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  1. #16
    Join Date
    May 2020
    Location
    s.w. sydney
    Posts
    26

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    Quote Originally Posted by Karl Robbers View Post
    Nope, full 6010 welds, run vertical down as stringer beads on many pipelines, the Americans do it all the time. The Cellulose flux on the 6010 really lends itself to this type of work as there in next to no slag left and therefore slag inclusions are less likely and this combined with their ability to penetrate like nothing else leads to a sound, X ray quality weld.
    Under AS1554, 6010, 6011, 6012 and 6013 electrodes all meet the requirements for structural welds on everything up to and including Grade 300 steel.
    While they have improved dramatically, Low Hydro's are still more difficult to run well for many people and they will get better results by using electrodes that they are familiar with, provided that electrode can meet the requirements of the job, which these can, as has been demonstrated.
    I would probably use 16TC or Kobe LB 52's myself as I like the way they run, but standard rutile electrodes are more than adequate for the task.
    ha,ha, ok,but we are going to have to agree to disagree. i,ve had a few bourbons , so i,ll be direct.
    i,ve tigged up stacks of pipe , but not much stick, but what you say "flies in the face" of traditional stick welding training. i don,t believe for a minute that the fill is done with 6010, and any good welder is happy to run a low hydrogen rod. but it doesn,t matter what i say, its the welding procedure that is done by welding engineers is that what is strictly followed. these are critical welds. you can quote all numbers but the welding engineer is the man, and we must do what is required.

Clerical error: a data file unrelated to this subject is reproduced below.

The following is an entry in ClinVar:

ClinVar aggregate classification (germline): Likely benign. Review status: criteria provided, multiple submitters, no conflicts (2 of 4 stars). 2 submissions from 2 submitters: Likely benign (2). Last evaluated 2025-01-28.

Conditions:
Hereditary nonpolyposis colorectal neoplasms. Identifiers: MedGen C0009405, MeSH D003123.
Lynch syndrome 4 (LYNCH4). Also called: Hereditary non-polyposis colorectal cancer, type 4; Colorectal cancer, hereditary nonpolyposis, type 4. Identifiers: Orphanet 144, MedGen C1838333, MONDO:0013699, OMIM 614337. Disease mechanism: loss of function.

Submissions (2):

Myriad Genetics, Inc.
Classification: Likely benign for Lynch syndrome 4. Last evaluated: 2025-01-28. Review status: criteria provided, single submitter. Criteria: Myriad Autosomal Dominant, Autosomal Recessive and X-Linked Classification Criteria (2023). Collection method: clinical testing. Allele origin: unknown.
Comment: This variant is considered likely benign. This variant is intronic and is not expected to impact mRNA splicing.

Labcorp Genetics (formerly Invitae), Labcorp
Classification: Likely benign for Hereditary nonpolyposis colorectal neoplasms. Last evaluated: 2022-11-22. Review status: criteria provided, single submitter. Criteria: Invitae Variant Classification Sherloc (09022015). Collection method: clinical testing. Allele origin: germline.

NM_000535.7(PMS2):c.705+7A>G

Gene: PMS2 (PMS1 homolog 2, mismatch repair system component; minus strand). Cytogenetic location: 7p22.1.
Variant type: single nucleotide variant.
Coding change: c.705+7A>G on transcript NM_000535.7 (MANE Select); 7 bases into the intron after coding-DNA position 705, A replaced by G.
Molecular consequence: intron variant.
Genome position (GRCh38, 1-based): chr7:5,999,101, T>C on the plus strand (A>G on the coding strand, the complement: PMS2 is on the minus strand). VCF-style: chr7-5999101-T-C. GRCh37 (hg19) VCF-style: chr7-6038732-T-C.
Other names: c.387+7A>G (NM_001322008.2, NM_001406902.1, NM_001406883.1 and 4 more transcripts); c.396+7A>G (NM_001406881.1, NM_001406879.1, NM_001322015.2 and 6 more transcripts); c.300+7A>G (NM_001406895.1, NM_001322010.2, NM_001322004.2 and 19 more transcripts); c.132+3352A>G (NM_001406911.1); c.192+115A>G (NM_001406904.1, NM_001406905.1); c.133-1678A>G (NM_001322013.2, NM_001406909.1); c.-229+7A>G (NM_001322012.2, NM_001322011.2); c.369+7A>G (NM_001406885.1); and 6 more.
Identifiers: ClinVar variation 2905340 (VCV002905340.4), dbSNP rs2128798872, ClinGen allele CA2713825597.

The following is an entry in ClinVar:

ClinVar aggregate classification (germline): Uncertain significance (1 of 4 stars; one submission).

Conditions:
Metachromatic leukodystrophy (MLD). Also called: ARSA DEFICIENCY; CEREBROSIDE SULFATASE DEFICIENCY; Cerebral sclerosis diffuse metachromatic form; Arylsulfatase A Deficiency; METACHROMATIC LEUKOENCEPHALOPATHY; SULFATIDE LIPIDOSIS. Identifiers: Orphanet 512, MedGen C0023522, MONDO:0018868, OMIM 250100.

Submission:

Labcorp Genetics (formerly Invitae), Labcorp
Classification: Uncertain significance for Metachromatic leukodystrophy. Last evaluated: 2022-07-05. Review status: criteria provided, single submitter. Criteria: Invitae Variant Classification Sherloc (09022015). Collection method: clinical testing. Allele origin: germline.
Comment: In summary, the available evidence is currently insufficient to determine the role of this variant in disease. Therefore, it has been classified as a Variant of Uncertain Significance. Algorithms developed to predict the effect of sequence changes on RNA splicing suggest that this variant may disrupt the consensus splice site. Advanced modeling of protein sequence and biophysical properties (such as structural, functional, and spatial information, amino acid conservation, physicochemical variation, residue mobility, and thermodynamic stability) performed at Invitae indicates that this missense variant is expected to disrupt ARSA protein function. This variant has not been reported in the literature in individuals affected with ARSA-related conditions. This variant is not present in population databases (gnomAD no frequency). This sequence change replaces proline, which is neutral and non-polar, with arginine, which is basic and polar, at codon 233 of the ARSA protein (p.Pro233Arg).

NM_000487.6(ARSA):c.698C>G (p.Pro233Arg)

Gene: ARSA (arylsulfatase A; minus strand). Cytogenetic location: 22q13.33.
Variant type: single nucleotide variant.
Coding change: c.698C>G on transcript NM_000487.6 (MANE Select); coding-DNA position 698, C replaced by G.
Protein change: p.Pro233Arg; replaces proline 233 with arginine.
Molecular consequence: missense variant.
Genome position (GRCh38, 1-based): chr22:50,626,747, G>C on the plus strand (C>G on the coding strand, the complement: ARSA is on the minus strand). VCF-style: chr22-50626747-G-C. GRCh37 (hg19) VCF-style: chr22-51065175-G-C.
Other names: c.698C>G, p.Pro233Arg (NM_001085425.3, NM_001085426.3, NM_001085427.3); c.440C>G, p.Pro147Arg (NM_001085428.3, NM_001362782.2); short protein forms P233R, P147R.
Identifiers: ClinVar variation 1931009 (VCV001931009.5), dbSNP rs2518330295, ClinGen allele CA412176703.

i think i said i worked with structural steel, buildings, bridges, tanks etc.. structural steel is all migged up, and thats low hydrogen. only site mods and tricky spots require a stick welder. , structural steel we mainly worked with is 350 grade.

  2. #17
    Join Date
    Aug 2008
    Location
    near Rockhampton
    Posts
    5,932

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    Quote Originally Posted by Karl Robbers View Post
    N
    I would probably use 16TC or Kobe LB 52's myself as I like the way they run, but standard rutile electrodes are more than adequate for the task.
    I know 16TC's are bloody expensive. I recently paid $90 for 5kg of 3.2's and they are not low hydrogen unless they are kept in an oven once opened.
    Gold, the colour of choice for the discerning person.

  3. #18
    Join Date
    Dec 2018
    Location
    NSW
    Posts
    272

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    Quote Originally Posted by .RC. View Post
    I know 16TC's are bloody expensive. I recently paid $90 for 5kg of 3.2's and they are not low hydrogen unless they are kept in an oven once opened.
    To be fair this is the same for any electrode stored out of its original packaging out in the wild. Proper electrode care should be part of any meaningful weld procedure.

    The good low hydrogen rods come in a sealed ring-pull can or a vac sealed pouch.
    16TCs are in a very mediocre plastic wrap which is held together with hopes and dreams... not the best for resisting moisture ingress IMO.

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